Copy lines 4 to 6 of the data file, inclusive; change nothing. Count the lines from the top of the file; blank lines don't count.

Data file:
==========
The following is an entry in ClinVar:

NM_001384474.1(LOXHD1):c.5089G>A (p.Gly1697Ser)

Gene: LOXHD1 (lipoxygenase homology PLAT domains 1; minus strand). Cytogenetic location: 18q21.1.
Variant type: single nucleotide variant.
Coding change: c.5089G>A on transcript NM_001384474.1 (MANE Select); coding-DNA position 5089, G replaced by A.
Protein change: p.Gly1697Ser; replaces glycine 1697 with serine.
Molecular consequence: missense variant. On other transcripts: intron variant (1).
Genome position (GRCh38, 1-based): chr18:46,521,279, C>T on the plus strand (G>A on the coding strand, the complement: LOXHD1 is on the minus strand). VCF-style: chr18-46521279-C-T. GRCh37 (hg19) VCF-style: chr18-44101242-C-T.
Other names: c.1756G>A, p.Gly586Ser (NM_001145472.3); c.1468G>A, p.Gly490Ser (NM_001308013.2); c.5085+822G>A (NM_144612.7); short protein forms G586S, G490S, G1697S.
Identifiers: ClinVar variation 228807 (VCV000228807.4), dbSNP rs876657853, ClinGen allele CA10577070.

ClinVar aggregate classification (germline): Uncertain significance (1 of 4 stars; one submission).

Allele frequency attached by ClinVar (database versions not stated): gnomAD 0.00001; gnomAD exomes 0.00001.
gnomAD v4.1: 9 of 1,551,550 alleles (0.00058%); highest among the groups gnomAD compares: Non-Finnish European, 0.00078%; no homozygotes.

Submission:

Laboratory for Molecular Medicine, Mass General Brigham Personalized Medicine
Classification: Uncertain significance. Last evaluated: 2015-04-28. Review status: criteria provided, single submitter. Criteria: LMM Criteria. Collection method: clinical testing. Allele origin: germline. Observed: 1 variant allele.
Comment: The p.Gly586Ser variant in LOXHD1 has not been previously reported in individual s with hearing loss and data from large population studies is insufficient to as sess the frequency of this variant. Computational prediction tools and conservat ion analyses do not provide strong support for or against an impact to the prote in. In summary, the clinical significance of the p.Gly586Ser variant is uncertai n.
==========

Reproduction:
Variant type: single nucleotide variant.
Coding change: c.5089G>A on transcript NM_001384474.1 (MANE Select); coding-DNA position 5089, G replaced by A.
Protein change: p.Gly1697Ser; replaces glycine 1697 with serine.